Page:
Later, in my cabin, when I had uncovered the dish Tariq had prepared for me, I discovered that he had placed a pink lotus flower diagonally across the plate and over the food.
Another time, on my day off, I had planned to go on a morning pony ride into the woods to see the wild horses on the east side of the island, with intentions of spending most of the day out by myself. I told Jim. Jim told Tariq. Brian came to my cabin door early that morning with a picnic lunch that Tariq had prepared for me. Brian relayed a message from Tariq, stating if I didn’t eat it all and brought back any food uneaten, there’d be hell to pay.
Jun 22, 2012
I visit the doctor as often as I can. He always welcomes me affectionately. “Jamieee!” he says when I enter the Medical doors, the last syllable of my name ending on a lower note. Then he pours me coffee into the dark green mug.
My visits are either a medical need like the monthly blood test I need to do, or more frequently, a social visit. Derek comes to visit the doctor frequently, as does Tom, Darcy, and Brian. Derek and the doctor have a special grandfather–grandson bond, with Jim giving him sweets he orders just for Derek, and Derek swinging his legs as he sits on the exam table, telling the doctor all about his fishing adventure, wonders he finds on the island, or how Adrian is teaching him silat. Of course, we all visit the doctor when we need medical attention – a stubborn splinter, a headache, stomach problems, a nasty cut, sunburn…
As we sip our coffee, we tell each other about how our day is going, how we grew up, and what we miss from home. Jim confides in me that he misses his wife terribly, so much it has become a physical ache. When he describes her to me, his face softens and becomes sad, where his lips smile but his eyes don't. He writes to her every day from the computer room. He says after he returns home from Jackel Island, he will never leave her again.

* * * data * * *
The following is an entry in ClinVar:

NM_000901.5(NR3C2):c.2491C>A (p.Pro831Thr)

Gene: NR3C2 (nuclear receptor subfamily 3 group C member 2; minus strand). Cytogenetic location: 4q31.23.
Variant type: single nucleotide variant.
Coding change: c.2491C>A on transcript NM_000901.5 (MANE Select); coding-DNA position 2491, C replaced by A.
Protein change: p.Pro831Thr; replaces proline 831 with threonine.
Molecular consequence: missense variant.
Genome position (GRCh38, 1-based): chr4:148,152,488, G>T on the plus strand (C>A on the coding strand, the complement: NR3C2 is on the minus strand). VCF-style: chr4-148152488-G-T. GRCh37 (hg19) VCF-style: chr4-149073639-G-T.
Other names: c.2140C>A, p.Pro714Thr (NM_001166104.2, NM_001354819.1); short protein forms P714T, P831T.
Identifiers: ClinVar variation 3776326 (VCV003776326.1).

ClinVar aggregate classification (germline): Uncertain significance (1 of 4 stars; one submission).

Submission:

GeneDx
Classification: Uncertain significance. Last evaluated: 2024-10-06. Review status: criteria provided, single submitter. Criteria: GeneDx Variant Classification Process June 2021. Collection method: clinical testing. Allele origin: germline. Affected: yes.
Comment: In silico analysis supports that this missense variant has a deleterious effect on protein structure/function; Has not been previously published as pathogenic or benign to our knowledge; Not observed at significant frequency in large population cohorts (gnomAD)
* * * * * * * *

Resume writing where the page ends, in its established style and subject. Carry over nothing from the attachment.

I told him about the kindness I remember from my mother and father, and then the harsh contrast when I was forced to live with my Aunt and Uncle after my parents were killed when I was nine.
“Did your Uncle ever draw blood when he hit you?”
“No, I can’t say that he ever did. And it wasn’t like I was bruised really either. It was just a lot of shoving and pushing and yelling and ignoring.” I picked at my thumbnail. “I don’t know…” After some silence, Jim reached over to pull my one hand away from the other.
“Do you stay in touch with them?” he asked.
“No, not really,” I said. “I sent them Christmas cards for a while, and my Aunt responded, just signing both their names. There was never a note, just their names.”
“Do they know you’re here?”
“They must have been proud of your accolades with your work with the horses in the States, weren’t they?”
“I don’t know. I suppose, I guess… maybe a little.”
“Well Jamie,” Jim said, setting his clay coffee mug down, “I am proud of all you’ve done. I truly am. And until my time is up,” he said, touching his finger on the table with the words until, time and up, “I’ll send you a Christmas card every year. With a note.”
Jun 21, 2012
I really get a kick out of nine–year–old Derek, not just because he's always giving me his treasures from the island, but because he always seems to be bouncing up to me when I least expected it to show me a conch, a butterfly, a unique twisted limb from the woods, an interesting bug, a colorful flower, discarded snake skin that lays like torn tissue paper in his hand, a tortoise shell, bamboo… and he gives these items to me as gifts. I didn’t have the heart to throw them away, but I didn’t know what exactly to do with them. I didn’t have space in my small cabin, and I figure it wouldn’t be good for a tortoise shell or snakeskin from a dead reptile, bugs, or tiny insects inside tree limbs to lay where I slept. So I keep a little “Derek Garden” outside just behind my cabin with all the treasures he gave me. As I lay Derek’s recently dead butterfly against a teak tree, I thought of all the gems inside the tree knot that Boo Radley gave to Gem and Scout in To Kill a Mockingbird.
One night at our campfire, Derek presented a live banyan tree frog to me in his cupped hands. When he passed me the frog and I tried to take it, the frog slipped out between our hands and jetted in the woods in one huge desperate leap. Derek looked terribly upset. I was touched and pulled him to sit in my lap, which he respectfully refused, telling me he stopped sitting in laps ages ago. “Well Jamie, I’m not too old for laps,” Grady said from the fire pit, to which Darcy said, “You’re such a creep of huge magnitudes!”